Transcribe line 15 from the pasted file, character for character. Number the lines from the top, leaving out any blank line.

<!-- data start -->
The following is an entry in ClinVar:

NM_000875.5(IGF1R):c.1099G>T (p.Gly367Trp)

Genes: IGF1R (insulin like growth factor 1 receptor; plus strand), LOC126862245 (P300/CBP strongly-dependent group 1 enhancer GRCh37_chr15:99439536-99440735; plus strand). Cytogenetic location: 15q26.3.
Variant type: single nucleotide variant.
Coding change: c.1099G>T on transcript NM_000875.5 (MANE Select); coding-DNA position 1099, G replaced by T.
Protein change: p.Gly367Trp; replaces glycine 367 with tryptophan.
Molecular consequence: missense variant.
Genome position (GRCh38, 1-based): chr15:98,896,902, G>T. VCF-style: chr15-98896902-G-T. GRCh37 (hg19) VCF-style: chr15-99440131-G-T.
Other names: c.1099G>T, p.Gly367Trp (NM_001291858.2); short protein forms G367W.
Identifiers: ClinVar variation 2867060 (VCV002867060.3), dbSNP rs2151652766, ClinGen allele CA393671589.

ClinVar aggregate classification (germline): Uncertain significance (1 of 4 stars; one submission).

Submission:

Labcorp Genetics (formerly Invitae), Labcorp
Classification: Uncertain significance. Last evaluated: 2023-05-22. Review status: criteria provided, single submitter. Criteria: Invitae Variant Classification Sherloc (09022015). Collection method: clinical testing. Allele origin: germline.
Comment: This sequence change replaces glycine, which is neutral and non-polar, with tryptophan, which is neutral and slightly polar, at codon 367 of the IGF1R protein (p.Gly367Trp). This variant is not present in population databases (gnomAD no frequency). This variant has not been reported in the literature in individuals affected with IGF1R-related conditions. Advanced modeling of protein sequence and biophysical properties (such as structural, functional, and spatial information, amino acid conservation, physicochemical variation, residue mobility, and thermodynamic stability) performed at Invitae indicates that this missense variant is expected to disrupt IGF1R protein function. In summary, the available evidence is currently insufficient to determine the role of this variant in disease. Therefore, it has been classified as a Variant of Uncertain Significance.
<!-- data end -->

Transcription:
Comment: This sequence change replaces glycine, which is neutral and non-polar, with tryptophan, which is neutral and slightly polar, at codon 367 of the IGF1R protein (p.Gly367Trp). This variant is not present in population databases (gnomAD no frequency). This variant has not been reported in the literature in individuals affected with IGF1R-related conditions. Advanced modeling of protein sequence and biophysical properties (such as structural, functional, and spatial information, amino acid conservation, physicochemical variation, residue mobility, and thermodynamic stability) performed at Invitae indicates that this missense variant is expected to disrupt IGF1R protein function. In summary, the available evidence is currently insufficient to determine the role of this variant in disease. Therefore, it has been classified as a Variant of Uncertain Significance.